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The discomfort of comedy

By June 29, 2008Uncategorized

Picture_3I don’t remember how I came upon George Carlin’s record, Class Clown. My parents had no idea that it might be risqué so I was able to sneak it into my room and listen to it. And listen to it, and listen to it, and listen to it…

For some reason, to my 12 year old brain, that album was more than just comedy. It was TRUTH. Carlin talked about things that I knew were true but, for some ‘adult reason, were not discussed. I got older and put aside my Carlin albums, although I’d catch him on TV or recite some of his material from memory every now and then. In law school, we studied the case based on a bit he did in the Class Clown album. It was ironic to come across Carlin in my ‘career studies.’ Each time I came back to him I found myself respecting him more. He had no great message, no method, no tidy summary. He just pointed out the way things were.

Sometime around 2000 I went to Las Vegas with my then-wife Monique. Carlin, as it turned out, was doing his act in the very hotel where we were staying. I insisted we go see him, and she readily agreed. I was a little worried about seeing him in person, especially in Vegas—the pinnacle of hackneyed illusions. Sure enough, the audience was a mish-mash of Vegas tourists, many of whom didn’t seem to likely to accept Carlin’s hard edge viewpoints. Then again, maybe he had learned to tone it down in Vegas.

The curtain came up and revealed him next to a stool that had a stack of messy papers. After the applause died down he began:

“Thank you for coming tonight. Before we begin I want to make a few things clear. Every couple of years I do an HBO special, which is basically all the material I’ve worked on for the past two years. As you can see from the papers I have here with me, I’m working on some new material. So, sometimes I’m going to have to refer to my notes. I hope you don’t mind, but that’s the way it is. Look, let’s just all face the facts: you’re here for me, I’m here for me, and no one is here for you. Okay? Let’s get going…”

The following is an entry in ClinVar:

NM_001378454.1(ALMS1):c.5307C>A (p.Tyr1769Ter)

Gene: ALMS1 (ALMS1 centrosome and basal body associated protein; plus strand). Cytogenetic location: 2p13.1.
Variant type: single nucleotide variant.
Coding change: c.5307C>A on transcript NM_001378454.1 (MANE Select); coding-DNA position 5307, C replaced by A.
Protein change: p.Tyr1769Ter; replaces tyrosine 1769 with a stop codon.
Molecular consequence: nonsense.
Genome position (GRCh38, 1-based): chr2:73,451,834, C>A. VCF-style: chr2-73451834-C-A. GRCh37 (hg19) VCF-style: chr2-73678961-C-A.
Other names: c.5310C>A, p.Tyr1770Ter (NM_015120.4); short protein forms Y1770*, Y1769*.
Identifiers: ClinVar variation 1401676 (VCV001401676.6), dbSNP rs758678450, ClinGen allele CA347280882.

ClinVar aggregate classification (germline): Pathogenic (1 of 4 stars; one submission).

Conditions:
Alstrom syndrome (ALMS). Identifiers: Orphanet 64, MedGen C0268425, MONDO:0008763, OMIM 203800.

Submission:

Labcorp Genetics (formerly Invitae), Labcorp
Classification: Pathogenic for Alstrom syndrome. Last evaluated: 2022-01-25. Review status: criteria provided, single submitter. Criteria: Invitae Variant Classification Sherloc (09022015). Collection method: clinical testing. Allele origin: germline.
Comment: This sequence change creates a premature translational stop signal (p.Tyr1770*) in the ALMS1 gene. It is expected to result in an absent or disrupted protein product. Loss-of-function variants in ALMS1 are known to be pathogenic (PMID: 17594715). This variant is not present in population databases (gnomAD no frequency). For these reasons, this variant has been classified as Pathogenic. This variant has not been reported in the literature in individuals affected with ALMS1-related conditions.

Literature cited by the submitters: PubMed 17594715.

He then went on to talk about his bad driving habits and how that caused him to occasionally hit a pedestrian but he never stopped because it didn’t make sense. As he explained his logic I was doubled up in laughter. And, sure enough, next HBO special came out and he had honed that bit into something even funnier.

I’ve always been intrigued by stand-up comedians. It’s such a difficult thing to do, and the people who do it are usually completely crazy. And yet their best material comes from topics that we don’t feel comfortable with. It’s like the only way you can talk about the truth is if you learn how to disguise it in humor, and even then your path is riddled with obstacles.

After Carlin died I tried to avoid listening to the TV news accounts of his ‘importance’ because it would would be like listening to a serial murderer talk about the virtues of his victims. The other day I was scouting the blogosphere and found a link to an interview of Carlin at New York’s 92nd St. YMCA. Actually, the link included two interviews on iTunes Store (free): one of Carlin and the other one with Charlie Rose interviewing Steve Martin. I just finished listening to both interviews, the Martin one last.

If you are inclined to hear these interviews I recommend that the Steve Martin interview should be listened to last. Rose asks Martin some really personal questions and he winds up becoming very uncomfortable, but in a ‘good way’ if that makes sense. It probably doesn’t. If I was a stand-up comedian I could probably make a joke and explain it, but I’m not. So, you’re better off listening to the interview.

I guarantee you won’t regret it.

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  • tok says:

    EES: Carlin was pure comedic genius. His strength was showing the humor and the ridiculousness in the every day parts of our lives.

  • Phil says:


    Carlin was always one of my heroes not only because he made me laugh out loud while sitting alone listening to his albums but because of his mastery of language. Whether he could say them on television or not was beside the point; words were his weapons to skewer what needed skewering. They were his tools to show us our world from a slightly different angle. They were his lights to illuminate those dark corners where we were uncomfortable going. Nothing and no one was immune to the power of his words. “Important?” Maybe, maybe not. I don’t think Carlin cared if you thought what he said was important. Like any stand-up, I’m sure he thrived on the laughter but I think he would have kept on using those words of his even in dead silence.

    One of his wonderful comments taken from his “Occupation: Foole” album is welcoming the audience to his job. Not everyone has an audience at his or her job but it might be better if everyone did. Imagine two or three people sitting on the other side of your desk, applauding, booing, or sitting silent in reponse to your work product. We all might be wise to picture those folks during our workday.


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